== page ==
Superload: In Missouri, massive trucks find big obstacles

Jacob2It’s just before midnight in Urbana, Missouri. Typically this is a quiet hour in this rural town. But tonight is different.

On the southern edge of Urbana, seven vehicles are stopped on Highway 65. Orange warning lights flash against the darkness.

At the center of this scene is a monstrous 220,000-pound tractor-trailer. It’s carrying a white metal box roughly the size of a small house — an electrical control building destined for a substation in Oran, Missouri.

This rig is twice as long as a normal 18-wheeler. It’s nearly twice as wide and stands 3 feet taller than a typical trailer. As it waits to move, the droning idle of its 600-horsepower engine blankets the other nighttime sounds.

This is a superload.

“Every move that we make is big,” says Curt Boyden, a supervisor with Perkins Specialized Transportation Contracting (Perkins STC), a company that specializes in superloads.

It’s Oct. 26, 2016. Boyden’s crew is on day 9 of a 12-day move. It started in West Allis, Wisconsin. As the crew nears its destination, it is faced with carefully maneuvering this massive load down two-lane roads in rural Missouri.

“We have all kinds of things to be concerned with,” Boyden said. “We just try to keep a protective bubble around the load so we don’t have any scrapes.”

This late-night move is needed to help the superload pass through Springfield — trucks this size aren’t allowed into the city during high-traffic hours.

As midnight hits, the massive engine revs and the superload begins its departure from Urbana. It’s flanked by highway patrol cars, utility trucks and two other escort vehicles.

In the coming hours, the superload will zigzag through Springfield traffic signals, sidle over railroad crossings and slip its huge white control building under low-hanging cables as they are hoisted up by utility workers.

As more superloads hit the road across the nation, scenes like this are becoming increasingly common in Missouri — even though most superloads would rather not come here at all.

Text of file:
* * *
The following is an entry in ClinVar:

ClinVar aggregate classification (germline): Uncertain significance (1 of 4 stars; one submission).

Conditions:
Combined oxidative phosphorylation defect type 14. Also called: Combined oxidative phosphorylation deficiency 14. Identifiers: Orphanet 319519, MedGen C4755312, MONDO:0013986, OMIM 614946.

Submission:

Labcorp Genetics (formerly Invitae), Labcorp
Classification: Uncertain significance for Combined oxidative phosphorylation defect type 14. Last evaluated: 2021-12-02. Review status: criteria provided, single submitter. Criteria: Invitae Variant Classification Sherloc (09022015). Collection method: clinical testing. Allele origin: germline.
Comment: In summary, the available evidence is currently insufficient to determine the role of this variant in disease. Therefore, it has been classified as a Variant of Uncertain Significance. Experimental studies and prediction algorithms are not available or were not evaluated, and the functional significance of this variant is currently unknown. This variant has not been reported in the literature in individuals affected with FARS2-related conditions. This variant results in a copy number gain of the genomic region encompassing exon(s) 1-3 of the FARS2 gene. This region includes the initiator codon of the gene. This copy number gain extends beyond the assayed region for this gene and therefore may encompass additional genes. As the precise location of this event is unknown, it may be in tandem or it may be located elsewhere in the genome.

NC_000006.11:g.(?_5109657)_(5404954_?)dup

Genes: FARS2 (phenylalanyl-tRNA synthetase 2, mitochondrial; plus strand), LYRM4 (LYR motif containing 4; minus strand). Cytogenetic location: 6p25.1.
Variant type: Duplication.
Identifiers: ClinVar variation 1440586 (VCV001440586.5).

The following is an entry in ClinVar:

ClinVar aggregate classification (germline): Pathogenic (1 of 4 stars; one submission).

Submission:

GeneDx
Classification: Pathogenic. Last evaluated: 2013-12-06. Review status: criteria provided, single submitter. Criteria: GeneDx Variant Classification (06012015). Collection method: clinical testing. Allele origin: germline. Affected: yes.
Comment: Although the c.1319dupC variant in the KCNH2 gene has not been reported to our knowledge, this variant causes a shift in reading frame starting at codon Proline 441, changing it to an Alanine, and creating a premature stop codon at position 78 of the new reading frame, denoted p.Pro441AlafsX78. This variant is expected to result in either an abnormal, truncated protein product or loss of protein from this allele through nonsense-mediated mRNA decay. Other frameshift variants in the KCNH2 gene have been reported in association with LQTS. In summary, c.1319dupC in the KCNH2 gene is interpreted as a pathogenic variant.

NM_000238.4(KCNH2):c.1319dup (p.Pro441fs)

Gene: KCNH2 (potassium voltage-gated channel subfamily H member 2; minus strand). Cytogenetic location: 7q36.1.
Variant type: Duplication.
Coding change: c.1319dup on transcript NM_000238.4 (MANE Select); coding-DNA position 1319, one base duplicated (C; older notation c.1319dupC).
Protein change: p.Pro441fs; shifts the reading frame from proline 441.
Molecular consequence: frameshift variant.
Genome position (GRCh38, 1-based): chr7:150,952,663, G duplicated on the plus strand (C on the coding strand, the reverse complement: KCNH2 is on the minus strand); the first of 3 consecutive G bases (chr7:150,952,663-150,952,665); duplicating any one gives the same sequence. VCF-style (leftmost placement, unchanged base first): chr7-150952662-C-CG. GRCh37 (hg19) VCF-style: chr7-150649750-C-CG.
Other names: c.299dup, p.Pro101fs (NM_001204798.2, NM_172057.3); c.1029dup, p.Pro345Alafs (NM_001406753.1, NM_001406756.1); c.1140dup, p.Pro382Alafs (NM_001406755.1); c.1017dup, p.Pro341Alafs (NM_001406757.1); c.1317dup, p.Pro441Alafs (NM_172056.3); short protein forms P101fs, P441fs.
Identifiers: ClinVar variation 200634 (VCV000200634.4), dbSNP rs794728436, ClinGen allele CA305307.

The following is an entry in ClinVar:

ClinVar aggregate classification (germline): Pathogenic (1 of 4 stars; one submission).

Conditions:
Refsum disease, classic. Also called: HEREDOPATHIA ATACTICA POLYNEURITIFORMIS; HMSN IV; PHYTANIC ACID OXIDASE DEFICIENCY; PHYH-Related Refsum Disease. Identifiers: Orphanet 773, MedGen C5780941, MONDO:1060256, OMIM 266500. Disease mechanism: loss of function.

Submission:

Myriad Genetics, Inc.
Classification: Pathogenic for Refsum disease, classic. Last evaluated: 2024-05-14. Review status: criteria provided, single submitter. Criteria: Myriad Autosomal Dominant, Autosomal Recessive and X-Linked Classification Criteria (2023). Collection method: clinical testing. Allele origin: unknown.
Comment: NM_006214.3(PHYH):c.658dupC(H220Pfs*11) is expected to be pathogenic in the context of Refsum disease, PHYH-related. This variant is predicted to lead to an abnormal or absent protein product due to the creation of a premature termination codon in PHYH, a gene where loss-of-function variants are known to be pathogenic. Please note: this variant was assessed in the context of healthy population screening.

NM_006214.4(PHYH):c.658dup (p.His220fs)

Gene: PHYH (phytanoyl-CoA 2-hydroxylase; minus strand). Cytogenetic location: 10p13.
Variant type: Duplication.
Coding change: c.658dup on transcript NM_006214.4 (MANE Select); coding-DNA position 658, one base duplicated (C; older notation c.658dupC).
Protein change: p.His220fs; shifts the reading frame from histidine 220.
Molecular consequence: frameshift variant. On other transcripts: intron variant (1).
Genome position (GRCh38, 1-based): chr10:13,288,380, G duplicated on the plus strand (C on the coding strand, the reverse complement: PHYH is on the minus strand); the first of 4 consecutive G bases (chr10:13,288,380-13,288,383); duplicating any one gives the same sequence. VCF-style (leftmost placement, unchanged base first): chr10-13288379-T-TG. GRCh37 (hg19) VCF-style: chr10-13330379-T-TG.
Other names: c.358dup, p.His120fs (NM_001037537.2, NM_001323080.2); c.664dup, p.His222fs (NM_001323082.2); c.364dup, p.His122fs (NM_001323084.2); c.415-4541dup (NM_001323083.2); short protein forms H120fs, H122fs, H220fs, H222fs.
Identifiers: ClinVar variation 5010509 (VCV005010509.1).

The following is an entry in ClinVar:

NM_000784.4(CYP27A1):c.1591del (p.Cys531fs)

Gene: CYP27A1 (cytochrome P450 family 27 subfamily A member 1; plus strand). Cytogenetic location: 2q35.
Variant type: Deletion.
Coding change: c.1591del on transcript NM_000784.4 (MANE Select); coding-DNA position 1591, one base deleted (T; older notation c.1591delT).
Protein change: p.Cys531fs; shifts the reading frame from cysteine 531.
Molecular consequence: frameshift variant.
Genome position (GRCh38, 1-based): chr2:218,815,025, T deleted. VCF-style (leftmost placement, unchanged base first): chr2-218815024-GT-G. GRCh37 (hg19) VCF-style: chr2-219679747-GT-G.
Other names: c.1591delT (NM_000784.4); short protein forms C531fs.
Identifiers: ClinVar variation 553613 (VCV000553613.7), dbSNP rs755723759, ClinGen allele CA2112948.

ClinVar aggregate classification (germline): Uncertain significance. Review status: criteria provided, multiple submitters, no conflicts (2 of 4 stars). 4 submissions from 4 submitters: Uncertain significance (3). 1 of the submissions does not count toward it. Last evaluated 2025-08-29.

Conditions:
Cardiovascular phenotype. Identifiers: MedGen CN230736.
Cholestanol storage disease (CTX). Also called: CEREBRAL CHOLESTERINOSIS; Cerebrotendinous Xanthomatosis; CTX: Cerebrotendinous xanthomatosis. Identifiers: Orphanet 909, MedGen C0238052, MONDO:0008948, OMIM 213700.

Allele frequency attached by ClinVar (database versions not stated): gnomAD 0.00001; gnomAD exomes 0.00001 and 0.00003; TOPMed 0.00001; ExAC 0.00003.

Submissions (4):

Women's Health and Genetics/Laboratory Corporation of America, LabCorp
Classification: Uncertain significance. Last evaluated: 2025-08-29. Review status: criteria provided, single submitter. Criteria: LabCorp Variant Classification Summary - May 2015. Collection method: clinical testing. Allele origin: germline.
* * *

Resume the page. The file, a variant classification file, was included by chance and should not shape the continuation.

When superloads travel through the Midwest, many times the journey begins at Port Houston near the Gulf of Mexico. The port is a common stop for Perkins STC, one of a handful of companies nationwide that specialize in superloads.

The quickest route between the Perkins STC headquarters — located near Minneapolis — and Port Houston would involve driving about 270 miles through western Missouri.

But as the company’s trucks approach Missouri, they generally turn the other way.

“If we went directly south to Houston, we would go though Missouri, but most of the time we go around Missouri,” said Shelley Latham, business development manager with Perkins STC.

Avoiding Missouri is a common practice for superloads.

Before these massive trucks hit the road, Perkins STC and other carriers need permits from the states they will pass through. During this process, state officials set the exact route a superload must travel.

In Missouri, superload routes often end up looking like mazes. The state’s aging transportation infrastructure poses a major challenge for the Missouri Department of Transportation team that’s charged with finding ways to get superloads through the state.

“It truly is a maze when you look at it,” said Scott Marion, Missouri’s director of motor carrier services. “Sometimes we work with them for months to figure out how to get these loads through Missouri safely.”

The Missouri Department of Transportation wants huge shipments on the state’s major interstates, which are wider and well-maintained. The problem is that Missouri’s interstates are practically off-limits to big trucks because of the many low-clearance overpasses and weight-restricted bridges.

“Ideally, Missouri and every state would prefer for these big, wide, tall loads to be on interstates. They’re just built for it,” Marion said. “Unfortunately though, the load almost never ends up on the interstate.”

Instead, Missouri transportation officials put superloads on the state’s sprawling network of rural roads. Every day, these massive vehicles can be found crawling down the state’s small highways and lettered routes. They hold up traffic in small towns, sometimes attracting crowds of onlookers.

“Locals get a little excited when we see this monster thing coming through,” Marion said.

Latham said it’s not uncommon to see people setting up lawn chairs as a superload approaches.

“It looks like a parade,” she said. “Some people are in awe and take pictures. Some are not happy because it takes us 30 minutes to turn a corner.”

While causing a spectacle is one thing, a greater concern is the added time and expense that come with using small roads. Latham said one recent superload trip took four days just to travel through Missouri.

Today, many superload shippers do everything they can to avoid driving through Missouri — even when the destination is Missouri. On one recent job from central Illinois to Kansas City, Perkins STC decided to haul via Iowa rather than go through Missouri.

“We took the route with the fewest miles we could in Missouri,” Latham said.